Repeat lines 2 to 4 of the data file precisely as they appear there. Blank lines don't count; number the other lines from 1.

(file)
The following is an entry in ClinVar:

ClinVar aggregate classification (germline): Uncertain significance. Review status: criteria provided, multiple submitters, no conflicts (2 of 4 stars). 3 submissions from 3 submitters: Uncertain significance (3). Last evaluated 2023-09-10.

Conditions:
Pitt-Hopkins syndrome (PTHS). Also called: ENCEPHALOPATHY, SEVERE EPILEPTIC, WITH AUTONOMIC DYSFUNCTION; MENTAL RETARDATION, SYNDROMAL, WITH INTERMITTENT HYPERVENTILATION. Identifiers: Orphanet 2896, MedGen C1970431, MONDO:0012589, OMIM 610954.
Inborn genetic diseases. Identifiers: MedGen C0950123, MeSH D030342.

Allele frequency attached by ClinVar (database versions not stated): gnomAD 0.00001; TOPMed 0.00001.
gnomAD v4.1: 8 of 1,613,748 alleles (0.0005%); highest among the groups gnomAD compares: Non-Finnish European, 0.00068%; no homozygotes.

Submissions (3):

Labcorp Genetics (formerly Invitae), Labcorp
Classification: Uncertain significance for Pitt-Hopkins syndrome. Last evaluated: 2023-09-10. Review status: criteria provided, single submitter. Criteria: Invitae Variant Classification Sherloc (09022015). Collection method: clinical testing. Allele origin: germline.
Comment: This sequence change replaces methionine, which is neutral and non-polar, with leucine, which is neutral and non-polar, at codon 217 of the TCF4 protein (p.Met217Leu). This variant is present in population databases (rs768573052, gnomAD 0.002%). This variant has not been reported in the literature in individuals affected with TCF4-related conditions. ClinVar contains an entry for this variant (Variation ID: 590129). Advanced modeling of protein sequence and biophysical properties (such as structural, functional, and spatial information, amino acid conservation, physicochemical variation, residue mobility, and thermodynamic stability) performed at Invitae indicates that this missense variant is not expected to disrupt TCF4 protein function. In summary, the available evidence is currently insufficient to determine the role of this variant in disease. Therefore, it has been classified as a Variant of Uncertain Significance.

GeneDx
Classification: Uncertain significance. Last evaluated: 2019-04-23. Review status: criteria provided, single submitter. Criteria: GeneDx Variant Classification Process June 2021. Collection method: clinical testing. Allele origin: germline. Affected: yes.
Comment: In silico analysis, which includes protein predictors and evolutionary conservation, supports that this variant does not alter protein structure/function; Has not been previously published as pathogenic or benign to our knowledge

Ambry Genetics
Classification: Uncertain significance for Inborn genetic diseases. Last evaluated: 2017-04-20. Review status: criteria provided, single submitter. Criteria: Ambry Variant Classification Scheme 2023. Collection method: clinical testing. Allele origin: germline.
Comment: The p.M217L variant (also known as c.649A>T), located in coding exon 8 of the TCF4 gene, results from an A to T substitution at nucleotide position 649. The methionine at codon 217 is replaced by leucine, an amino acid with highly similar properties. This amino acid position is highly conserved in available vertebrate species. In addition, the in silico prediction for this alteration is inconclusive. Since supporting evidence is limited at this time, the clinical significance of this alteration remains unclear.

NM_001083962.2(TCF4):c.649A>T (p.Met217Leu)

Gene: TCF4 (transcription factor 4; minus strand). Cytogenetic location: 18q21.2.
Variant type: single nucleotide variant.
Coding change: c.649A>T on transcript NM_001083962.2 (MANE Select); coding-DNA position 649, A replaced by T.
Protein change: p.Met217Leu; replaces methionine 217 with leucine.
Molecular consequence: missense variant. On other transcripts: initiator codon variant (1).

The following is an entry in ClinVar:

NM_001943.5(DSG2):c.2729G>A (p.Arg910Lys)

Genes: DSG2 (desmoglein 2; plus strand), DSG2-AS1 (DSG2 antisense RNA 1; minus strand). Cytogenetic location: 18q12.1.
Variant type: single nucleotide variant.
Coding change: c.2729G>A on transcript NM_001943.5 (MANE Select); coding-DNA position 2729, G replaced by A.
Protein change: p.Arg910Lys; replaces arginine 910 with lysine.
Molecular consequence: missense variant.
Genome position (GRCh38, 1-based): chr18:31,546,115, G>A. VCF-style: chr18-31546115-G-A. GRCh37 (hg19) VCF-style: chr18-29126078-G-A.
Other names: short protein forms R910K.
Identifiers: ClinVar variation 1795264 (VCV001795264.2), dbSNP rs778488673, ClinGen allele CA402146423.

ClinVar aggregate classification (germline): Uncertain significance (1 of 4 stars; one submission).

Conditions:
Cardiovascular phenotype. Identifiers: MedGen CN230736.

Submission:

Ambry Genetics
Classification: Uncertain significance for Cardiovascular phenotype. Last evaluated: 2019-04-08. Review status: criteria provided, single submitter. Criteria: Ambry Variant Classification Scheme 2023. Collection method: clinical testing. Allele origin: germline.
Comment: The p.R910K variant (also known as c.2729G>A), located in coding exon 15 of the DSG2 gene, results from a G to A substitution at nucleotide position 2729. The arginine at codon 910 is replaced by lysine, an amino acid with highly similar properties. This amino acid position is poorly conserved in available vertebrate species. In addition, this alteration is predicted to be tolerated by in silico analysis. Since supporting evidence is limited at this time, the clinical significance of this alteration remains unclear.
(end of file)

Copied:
ClinVar aggregate classification (germline): Uncertain significance. Review status: criteria provided, multiple submitters, no conflicts (2 of 4 stars). 3 submissions from 3 submitters: Uncertain significance (3). Last evaluated 2023-09-10.

Conditions:
Pitt-Hopkins syndrome (PTHS). Also called: ENCEPHALOPATHY, SEVERE EPILEPTIC, WITH AUTONOMIC DYSFUNCTION; MENTAL RETARDATION, SYNDROMAL, WITH INTERMITTENT HYPERVENTILATION. Identifiers: Orphanet 2896, MedGen C1970431, MONDO:0012589, OMIM 610954.